There is a lot of confusion over the uses of WD-40. There are a
few versions of emails that ciruculate frequently and list many
benefits and uses for WD-40. Here are some comments which
I've sent to friends in regard to those emails about WD-40:
Here are some caveats and some comments on WD-40. This
is my opinion and my recollections from what I have learned about
it over the past few years:
- I've heard that WD-40 is great for cleaning & protecting guns and
ammo. But I'd definitely prefer to use good oil on gun parts instead
of WD-40. And I'd never let WD-40 get near the base of ammo.
It can penetrate into the primers and make them inert.
- Don't use WD-40 in place of lubricating oil. WD-40 is 80-90%
kerosene and will thin out or flush out existing oil on the part needing
lubrication. WD-40 is not a lubricant - it is a water displacer which
contains an extremely small percentage of lubricants. If used on
electric motors in place of real oil, it will destroy them.
- I hide the WD-40 around our house. I don't want anything that should
be oiled being treated with WD-40 instead.
- The formula for WD-40 is generally regarded as:
5-10% tallow oil
5-10% light oil
Trace amounts of other goodies such as antioxidants,
wetting agents, etc.
The manufacturer denies the accusations that their product is mostly
kerosene and they claim that there is no kerosene in the product.
This is technically true, but misleading since they are using Stoddard
Solvent, which is pretty much functionally equivalent to kerosene.
WD-40 is useful for many of the listed applications, but in many
cases it is a very expensive way of applying a bit of kerosene.
Charcoal lighter fluid is cheaper and number 1 or number 2 fuel
oils are even cheaper yet. But the spray can of WD-40 is often
much more convenient and 1 can, while overpriced, will usually
last many years.
I hope this helps a bit. The important warning is that you should
not use WD-40 in place of the proper lubricant for the item you
are maintaining. Many motors have been ruined because WD-40
was used in place of the proper lubricant.
Every homeowner should have a small inventory of good lubes
such as 3-In-1 Oil, lithium grease, silicone spray, Teflon spray,
etc. Buy quality products - you use them infrequently and you
will be paid back for the small extra price. For example, Teflon
(PTFE) produces range from excellent to junk.
(Never put a cheap PTFE produce in with any engine oil. It will
do more harm then good if it is the wrong version of PTFE or
if its particle sizes are incorrect for the application.)
I've copied one version of the many emails below. I hope this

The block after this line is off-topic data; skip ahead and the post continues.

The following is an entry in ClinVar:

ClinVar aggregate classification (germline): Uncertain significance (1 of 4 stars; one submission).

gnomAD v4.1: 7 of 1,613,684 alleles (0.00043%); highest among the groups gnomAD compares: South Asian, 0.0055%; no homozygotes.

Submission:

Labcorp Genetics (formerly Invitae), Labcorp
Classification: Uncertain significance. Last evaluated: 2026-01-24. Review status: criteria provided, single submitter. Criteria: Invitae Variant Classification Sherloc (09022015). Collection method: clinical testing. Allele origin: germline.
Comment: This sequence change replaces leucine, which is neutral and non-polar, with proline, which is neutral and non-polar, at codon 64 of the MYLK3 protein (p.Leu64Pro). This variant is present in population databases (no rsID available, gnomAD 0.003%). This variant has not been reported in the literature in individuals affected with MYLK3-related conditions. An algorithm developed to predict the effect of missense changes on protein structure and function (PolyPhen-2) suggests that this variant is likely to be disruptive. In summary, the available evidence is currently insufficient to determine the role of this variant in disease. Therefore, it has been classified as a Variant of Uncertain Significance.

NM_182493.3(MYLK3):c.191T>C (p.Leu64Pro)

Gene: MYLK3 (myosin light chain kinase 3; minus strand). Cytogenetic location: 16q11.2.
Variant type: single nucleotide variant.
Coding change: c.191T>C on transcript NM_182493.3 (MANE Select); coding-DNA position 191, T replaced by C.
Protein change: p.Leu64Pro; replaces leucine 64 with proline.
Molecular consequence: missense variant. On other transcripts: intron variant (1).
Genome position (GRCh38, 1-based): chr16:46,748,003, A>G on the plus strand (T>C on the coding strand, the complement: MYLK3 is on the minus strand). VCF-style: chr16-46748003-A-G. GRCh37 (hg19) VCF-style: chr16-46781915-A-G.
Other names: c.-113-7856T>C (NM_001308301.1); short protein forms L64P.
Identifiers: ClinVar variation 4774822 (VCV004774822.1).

all helps. Your question was short and my reply is very long,
but there is a lot to be said about WD-40.
HERE IS SOME COMMON EMAIL TEXT LISTING USES FOR WD-40.
I'm just listing the email text; I don't endorse any of these uses:
Here are some of the uses for WD-40:
Protects silver from tarnishing.
Cleans and lubricates guitar strings.
Gives floors that 'just-waxed' sheen without making it slippery.
Keeps flies off cows.
Restores and cleans chalkboards.
Removes lipstick stains.
Loosens stubborn zippers.
Untangles jewelry chains.
Removes stains from stainless steel sinks.
Removes dirt and grime from the barbecue grill.
Keeps ceramic/terra cotta garden pots from oxidizing.
Removes tomato stains from clothing.
Keeps glass shower doors free of water spots.
Camouflages scratches in ceramic and marble floors.
Keeps scissors working smoothly.
Lubricates noisy door hinges on vehicles and doors in homes.
Gives a children's play gym slide a shine for a super fast slide.
Lubricates gear shift and mower deck lever for ease of handling on riding
Rids rocking chairs and swings of squeaky noises.
Lubricates tracks in sticking home windows and makes them easier to open.
Spraying an umbrella stem makes it easier to open and close.
Restores and cleans padded leather dashboards in vehicles, as well as vinyl
Restores and cleans roof racks on vehicles.
Lubricates and stops squeaks in electric fans.
Lubricates wheel sprockets on tricycles, wagons and bicycles for easy handling.
Lubricates fan belts on washers and dryers and keeps them running smoothly.
Keeps rust from forming on saws and saw blades, and other tools.
Removes splattered grease on stove.
Keeps bathroom mirror from fogging.
Lubricates prosthetic limbs.
Keeps pigeons off the balcony. (they hate the smell)
Removes all traces of duct tape.
I have even heard of folks spraying it on their arms, hands, and knees
to relieve arthritis pain.
Florida's favorite use was "cleans and removes love bugs from grills and
The favorite use in the State of New York--WD-40 protects the Statue of
Liberty from the elements.
WD-40 attracts fish. Spray a LITTLE on live bait or lures and you will be
catching the big one in no time. Also it's a lot cheaper than the chemical
attractants that are made for just that purpose. Keep in mind though, using
some chemical laced baits or lures for fishing are not allowed in some
It also kills wasps, bees and the such.
Truly remarkable product.
END OF EMAIL TEXT